Thursday, January 31, 2008

“The Battle of New Orleans”
from *Historic Poems and Ballads*
edited by Rupert S. Holland

At the same time that British armies were attacking Washington and Baltimore and a British squadron fighting that of Commodore Perry on Lake Erie in the War of 1812, England was fitting out a secret expedition to sail from Jamaica and land in Louisiana. Fifty British ships carried 7,000 British soldiers across the Gulf of Mexico to the channel near the entrance of Lake Borgne, approaching the small city of New Orleans midway between the Mississippi River and Mobile Bay. The fleet anchored there, and easily defeated a few American gunboats, landed their army on an island at the mouth of the Pearl River. They intended to march on New Orleans and capture it by surprise.

Andrew Jackson, a major-general in the American army, had been sent to defend the South from invasion. He reached New Orleans early in December, 1814, and at once began to recruit volunteers. All who would fight the enemy were welcomed to his camp, free negroes were enrolled, convicts were released to become soldiers, the lieutenants of a freebooter named Jean Lafitte, who had made his headquarters at Barataria, and many of his men who had been captured, were freed to join the army. Jackson strengthened the forts of the city and made every preparation to receive the enemy. Five thousand effective fighting men were soon under his command, less than one thousand of whom were soldiers in the regular army.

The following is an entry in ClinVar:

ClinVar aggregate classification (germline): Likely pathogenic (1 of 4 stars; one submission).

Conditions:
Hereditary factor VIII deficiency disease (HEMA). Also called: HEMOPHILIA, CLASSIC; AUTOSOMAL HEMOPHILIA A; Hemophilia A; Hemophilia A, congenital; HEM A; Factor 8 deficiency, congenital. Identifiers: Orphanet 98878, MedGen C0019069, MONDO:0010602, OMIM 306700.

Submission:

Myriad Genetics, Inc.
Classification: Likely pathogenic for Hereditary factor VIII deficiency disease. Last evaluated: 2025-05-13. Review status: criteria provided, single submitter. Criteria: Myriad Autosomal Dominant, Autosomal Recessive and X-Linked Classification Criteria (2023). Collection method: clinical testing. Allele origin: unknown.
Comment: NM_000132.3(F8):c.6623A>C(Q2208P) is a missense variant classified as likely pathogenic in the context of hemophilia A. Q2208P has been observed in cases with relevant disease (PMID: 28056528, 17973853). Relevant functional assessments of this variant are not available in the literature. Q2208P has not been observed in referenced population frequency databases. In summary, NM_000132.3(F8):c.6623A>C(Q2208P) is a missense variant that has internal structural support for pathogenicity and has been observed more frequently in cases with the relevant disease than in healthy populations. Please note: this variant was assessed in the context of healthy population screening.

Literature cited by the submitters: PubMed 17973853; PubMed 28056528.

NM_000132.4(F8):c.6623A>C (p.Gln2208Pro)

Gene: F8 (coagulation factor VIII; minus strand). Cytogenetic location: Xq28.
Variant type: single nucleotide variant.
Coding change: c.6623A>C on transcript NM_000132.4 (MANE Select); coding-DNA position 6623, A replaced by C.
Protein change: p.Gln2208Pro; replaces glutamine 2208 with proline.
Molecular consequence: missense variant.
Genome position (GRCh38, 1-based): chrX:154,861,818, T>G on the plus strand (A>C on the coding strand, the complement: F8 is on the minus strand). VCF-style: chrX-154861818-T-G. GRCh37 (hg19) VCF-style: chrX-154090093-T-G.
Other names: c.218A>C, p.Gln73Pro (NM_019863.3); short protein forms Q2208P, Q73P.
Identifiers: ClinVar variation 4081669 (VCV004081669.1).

When the British finally appeared, it was they, and not the Americans, who were surprised. Jackson attacked them as soon as they were in sight, December 23, 1814, and checked their advance. He then entrenched his little force opposite the British, and had them well sheltered by the time the enemy had prepared to give battle. Meantime the British general, Pakenham, had been waiting for larger cannon and reinforcements.

On January 8, 1815, the British advanced, planning to carry the American lines by storm. The British had 10,000 veteran troops, the Americans less than half that number, and most of these raw backwoodsmen. But Jackson's men were born to the use of the rifle, and their firing was wonderfully steady and accurate. The British had to advance over a wide, bare plain, and the American batteries ploughed through their ranks, while the riflemen met them with a raking fire. The veteran English fought with the utmost bravery, the Highlanders flung themselves again and again at the entrenchments, and soldiers who had fought under Wellington in Spain and with Pakenham at Salamanca charged at the blazing line. Pakenham and many of his highest officers were killed, and the British army was finally forced to retreat. They had lost over two thousand men, while the Americans were reported to have lost eight killed and thirteen wounded. It was an overwhelming victory for Andrew Jackson and his volunteers.

The British returned to their ships and sailed away. Neither side knew that a treaty of peace had been signed at Ghent in Brussels two weeks earlier, and that the battle of New Orleans had been fought after the war had ended.

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